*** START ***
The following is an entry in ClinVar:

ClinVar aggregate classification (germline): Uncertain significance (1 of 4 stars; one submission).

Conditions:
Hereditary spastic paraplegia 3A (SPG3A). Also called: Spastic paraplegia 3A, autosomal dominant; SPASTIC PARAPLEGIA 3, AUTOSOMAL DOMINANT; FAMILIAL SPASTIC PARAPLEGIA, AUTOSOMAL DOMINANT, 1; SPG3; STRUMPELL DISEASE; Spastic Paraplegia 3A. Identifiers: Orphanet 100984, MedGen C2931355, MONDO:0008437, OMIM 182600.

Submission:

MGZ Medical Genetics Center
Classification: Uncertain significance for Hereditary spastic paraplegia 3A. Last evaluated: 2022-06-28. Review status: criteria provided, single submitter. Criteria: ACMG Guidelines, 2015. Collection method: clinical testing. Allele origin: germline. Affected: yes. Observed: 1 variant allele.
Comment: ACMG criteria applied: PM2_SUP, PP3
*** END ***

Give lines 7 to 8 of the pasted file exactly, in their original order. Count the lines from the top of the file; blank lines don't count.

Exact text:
Classification: Uncertain significance for Hereditary spastic paraplegia 3A. Last evaluated: 2022-06-28. Review status: criteria provided, single submitter. Criteria: ACMG Guidelines, 2015. Collection method: clinical testing. Allele origin: germline. Affected: yes. Observed: 1 variant allele.
Comment: ACMG criteria applied: PM2_SUP, PP3